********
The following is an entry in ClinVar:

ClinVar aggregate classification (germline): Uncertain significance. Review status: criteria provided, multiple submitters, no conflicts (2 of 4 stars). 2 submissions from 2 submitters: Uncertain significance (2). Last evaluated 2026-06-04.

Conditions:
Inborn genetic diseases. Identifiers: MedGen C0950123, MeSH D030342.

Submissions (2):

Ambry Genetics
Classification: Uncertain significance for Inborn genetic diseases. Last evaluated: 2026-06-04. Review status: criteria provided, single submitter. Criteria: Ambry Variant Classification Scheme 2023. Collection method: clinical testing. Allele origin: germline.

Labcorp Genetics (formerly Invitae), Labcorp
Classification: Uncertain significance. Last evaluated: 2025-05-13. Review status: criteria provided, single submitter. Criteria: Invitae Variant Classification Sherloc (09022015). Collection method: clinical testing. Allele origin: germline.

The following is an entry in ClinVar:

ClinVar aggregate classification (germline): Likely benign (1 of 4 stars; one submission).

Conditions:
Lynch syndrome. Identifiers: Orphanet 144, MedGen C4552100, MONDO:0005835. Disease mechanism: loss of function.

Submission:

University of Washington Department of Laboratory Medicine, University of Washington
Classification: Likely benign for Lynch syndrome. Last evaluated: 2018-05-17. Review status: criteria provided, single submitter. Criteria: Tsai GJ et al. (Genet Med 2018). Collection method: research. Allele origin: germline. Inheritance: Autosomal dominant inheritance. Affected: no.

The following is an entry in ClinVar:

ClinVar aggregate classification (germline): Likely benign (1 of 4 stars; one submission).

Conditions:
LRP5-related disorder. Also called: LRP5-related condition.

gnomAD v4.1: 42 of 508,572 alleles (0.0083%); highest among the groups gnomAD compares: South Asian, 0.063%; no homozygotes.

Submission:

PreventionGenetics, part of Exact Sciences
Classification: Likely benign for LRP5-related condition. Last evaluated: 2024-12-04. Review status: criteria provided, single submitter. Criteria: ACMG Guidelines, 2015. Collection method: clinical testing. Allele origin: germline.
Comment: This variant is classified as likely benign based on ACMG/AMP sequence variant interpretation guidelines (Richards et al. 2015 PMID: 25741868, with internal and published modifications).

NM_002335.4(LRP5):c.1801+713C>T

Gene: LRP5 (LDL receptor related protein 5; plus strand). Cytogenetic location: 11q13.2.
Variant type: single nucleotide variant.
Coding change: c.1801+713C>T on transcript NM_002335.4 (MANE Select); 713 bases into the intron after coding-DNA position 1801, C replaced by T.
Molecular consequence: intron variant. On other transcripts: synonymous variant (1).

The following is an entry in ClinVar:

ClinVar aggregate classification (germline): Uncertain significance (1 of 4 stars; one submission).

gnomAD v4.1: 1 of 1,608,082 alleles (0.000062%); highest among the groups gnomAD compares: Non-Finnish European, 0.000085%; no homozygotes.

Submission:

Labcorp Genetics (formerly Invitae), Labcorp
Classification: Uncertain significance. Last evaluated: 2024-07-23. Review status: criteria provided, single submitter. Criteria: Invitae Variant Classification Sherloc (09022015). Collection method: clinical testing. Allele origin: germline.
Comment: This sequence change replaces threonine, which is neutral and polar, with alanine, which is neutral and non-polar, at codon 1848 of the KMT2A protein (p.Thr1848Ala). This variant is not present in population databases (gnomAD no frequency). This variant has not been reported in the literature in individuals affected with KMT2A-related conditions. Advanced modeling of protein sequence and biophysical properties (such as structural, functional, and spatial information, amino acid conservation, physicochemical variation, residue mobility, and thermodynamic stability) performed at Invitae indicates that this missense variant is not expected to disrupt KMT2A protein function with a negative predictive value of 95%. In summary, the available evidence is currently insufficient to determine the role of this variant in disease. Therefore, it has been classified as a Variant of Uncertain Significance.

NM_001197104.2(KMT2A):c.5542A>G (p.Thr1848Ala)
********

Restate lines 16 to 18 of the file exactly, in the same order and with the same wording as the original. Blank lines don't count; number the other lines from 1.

Classification: Likely benign for Lynch syndrome. Last evaluated: 2018-05-17. Review status: criteria provided, single submitter. Criteria: Tsai GJ et al. (Genet Med 2018). Collection method: research. Allele origin: germline. Inheritance: Autosomal dominant inheritance. Affected: no.

The following is an entry in ClinVar:

ClinVar aggregate classification (germline): Likely benign (1 of 4 stars; one submission).